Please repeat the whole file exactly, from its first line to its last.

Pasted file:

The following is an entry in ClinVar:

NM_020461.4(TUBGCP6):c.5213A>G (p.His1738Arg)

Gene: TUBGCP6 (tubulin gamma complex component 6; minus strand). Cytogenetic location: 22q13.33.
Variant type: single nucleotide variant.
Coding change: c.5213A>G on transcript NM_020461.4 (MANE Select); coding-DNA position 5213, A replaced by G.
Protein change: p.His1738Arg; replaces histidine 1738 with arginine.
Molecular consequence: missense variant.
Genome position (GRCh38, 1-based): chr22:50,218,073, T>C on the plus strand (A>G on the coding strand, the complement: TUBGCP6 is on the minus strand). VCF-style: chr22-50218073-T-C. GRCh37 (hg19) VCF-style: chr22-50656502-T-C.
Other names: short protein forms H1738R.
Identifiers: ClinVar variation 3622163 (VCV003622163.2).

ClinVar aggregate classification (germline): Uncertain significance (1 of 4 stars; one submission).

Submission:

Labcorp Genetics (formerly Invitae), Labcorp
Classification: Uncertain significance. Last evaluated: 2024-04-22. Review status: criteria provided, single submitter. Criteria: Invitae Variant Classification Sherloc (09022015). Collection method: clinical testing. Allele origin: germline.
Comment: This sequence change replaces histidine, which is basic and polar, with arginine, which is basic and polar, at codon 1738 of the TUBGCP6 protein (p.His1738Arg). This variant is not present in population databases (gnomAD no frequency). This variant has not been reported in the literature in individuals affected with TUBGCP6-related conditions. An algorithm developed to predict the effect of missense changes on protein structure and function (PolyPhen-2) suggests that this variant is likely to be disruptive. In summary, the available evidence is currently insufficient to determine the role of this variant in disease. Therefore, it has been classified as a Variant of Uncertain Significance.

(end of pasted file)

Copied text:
The following is an entry in ClinVar:

NM_020461.4(TUBGCP6):c.5213A>G (p.His1738Arg)

Gene: TUBGCP6 (tubulin gamma complex component 6; minus strand). Cytogenetic location: 22q13.33.
Variant type: single nucleotide variant.
Coding change: c.5213A>G on transcript NM_020461.4 (MANE Select); coding-DNA position 5213, A replaced by G.
Protein change: p.His1738Arg; replaces histidine 1738 with arginine.
Molecular consequence: missense variant.
Genome position (GRCh38, 1-based): chr22:50,218,073, T>C on the plus strand (A>G on the coding strand, the complement: TUBGCP6 is on the minus strand). VCF-style: chr22-50218073-T-C. GRCh37 (hg19) VCF-style: chr22-50656502-T-C.
Other names: short protein forms H1738R.
Identifiers: ClinVar variation 3622163 (VCV003622163.2).

ClinVar aggregate classification (germline): Uncertain significance (1 of 4 stars; one submission).

Submission:

Labcorp Genetics (formerly Invitae), Labcorp
Classification: Uncertain significance. Last evaluated: 2024-04-22. Review status: criteria provided, single submitter. Criteria: Invitae Variant Classification Sherloc (09022015). Collection method: clinical testing. Allele origin: germline.
Comment: This sequence change replaces histidine, which is basic and polar, with arginine, which is basic and polar, at codon 1738 of the TUBGCP6 protein (p.His1738Arg). This variant is not present in population databases (gnomAD no frequency). This variant has not been reported in the literature in individuals affected with TUBGCP6-related conditions. An algorithm developed to predict the effect of missense changes on protein structure and function (PolyPhen-2) suggests that this variant is likely to be disruptive. In summary, the available evidence is currently insufficient to determine the role of this variant in disease. Therefore, it has been classified as a Variant of Uncertain Significance.